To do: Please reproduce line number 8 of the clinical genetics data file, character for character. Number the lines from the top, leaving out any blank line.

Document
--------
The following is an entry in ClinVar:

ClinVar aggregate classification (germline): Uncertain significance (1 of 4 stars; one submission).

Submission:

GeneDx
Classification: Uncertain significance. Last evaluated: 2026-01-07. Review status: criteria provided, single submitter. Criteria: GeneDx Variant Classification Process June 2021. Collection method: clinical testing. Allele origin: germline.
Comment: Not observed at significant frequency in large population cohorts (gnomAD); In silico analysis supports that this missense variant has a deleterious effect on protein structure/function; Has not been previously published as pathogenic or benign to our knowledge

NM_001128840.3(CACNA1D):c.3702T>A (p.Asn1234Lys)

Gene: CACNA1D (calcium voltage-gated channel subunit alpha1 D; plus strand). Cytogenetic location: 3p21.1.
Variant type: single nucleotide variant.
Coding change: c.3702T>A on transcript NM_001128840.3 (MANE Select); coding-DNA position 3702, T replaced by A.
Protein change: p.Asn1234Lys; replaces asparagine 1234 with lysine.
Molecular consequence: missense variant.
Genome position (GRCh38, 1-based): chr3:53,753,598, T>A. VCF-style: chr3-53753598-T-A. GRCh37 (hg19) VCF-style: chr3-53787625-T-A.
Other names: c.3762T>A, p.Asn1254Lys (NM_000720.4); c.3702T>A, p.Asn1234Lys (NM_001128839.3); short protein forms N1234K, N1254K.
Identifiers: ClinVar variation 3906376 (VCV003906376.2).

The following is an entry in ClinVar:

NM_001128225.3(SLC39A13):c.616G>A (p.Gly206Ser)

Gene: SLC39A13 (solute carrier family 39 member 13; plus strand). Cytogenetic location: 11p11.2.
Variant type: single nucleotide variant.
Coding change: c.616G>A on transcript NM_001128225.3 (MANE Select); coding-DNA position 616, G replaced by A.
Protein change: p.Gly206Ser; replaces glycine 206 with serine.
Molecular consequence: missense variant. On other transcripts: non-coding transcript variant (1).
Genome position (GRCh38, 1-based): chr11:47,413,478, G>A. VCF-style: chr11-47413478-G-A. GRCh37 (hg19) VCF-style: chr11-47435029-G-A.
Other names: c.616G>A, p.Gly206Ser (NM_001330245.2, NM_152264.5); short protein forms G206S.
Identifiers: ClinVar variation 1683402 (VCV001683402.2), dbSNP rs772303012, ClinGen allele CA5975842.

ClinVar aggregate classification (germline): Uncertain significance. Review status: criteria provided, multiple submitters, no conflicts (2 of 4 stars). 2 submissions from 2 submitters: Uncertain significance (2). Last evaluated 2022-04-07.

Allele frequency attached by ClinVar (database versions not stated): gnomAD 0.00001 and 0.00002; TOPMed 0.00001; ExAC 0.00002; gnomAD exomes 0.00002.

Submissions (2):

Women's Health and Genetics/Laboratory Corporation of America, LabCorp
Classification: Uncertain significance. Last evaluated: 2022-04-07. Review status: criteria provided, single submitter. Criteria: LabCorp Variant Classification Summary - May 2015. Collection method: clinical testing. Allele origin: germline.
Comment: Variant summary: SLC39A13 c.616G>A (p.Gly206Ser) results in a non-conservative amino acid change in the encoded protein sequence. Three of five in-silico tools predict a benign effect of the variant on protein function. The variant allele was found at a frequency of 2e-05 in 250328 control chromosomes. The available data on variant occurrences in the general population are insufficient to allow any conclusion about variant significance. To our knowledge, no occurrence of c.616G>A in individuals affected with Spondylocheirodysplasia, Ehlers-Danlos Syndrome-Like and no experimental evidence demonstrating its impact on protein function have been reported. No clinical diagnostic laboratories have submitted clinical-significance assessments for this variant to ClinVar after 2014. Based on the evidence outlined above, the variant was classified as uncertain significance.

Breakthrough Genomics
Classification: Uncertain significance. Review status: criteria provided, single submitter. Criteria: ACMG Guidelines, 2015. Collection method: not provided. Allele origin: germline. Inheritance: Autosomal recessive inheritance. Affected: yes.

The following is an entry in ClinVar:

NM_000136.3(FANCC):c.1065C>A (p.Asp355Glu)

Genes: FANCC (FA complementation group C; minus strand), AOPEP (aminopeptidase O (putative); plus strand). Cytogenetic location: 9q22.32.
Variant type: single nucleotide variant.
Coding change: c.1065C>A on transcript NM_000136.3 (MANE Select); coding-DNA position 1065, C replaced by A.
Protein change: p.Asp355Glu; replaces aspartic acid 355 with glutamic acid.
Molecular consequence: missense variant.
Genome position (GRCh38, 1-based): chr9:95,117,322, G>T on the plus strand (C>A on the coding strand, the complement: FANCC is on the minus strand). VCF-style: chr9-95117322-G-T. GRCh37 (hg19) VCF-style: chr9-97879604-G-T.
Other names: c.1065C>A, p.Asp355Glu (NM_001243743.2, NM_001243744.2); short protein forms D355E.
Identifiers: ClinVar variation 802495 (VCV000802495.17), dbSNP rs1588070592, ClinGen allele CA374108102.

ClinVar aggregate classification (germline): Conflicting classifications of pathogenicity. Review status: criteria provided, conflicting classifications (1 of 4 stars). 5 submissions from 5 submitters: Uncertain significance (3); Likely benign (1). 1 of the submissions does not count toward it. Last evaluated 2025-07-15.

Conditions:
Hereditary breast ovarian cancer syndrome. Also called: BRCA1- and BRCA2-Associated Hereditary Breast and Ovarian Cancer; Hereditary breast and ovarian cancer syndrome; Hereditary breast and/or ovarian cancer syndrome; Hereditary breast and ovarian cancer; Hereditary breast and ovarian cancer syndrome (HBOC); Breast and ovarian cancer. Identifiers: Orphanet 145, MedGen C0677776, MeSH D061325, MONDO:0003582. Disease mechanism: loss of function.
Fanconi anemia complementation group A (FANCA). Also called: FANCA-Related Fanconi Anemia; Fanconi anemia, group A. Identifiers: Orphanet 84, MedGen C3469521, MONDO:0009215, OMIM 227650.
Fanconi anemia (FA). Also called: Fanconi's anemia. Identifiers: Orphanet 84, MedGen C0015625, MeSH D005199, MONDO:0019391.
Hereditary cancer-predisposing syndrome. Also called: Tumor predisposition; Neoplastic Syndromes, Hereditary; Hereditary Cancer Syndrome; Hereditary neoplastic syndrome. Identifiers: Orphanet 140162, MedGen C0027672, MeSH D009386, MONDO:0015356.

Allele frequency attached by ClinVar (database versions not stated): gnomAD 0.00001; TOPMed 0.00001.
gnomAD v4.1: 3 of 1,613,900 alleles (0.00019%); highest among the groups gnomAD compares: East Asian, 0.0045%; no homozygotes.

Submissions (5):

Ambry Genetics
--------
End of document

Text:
Gene: CACNA1D (calcium voltage-gated channel subunit alpha1 D; plus strand). Cytogenetic location: 3p21.1.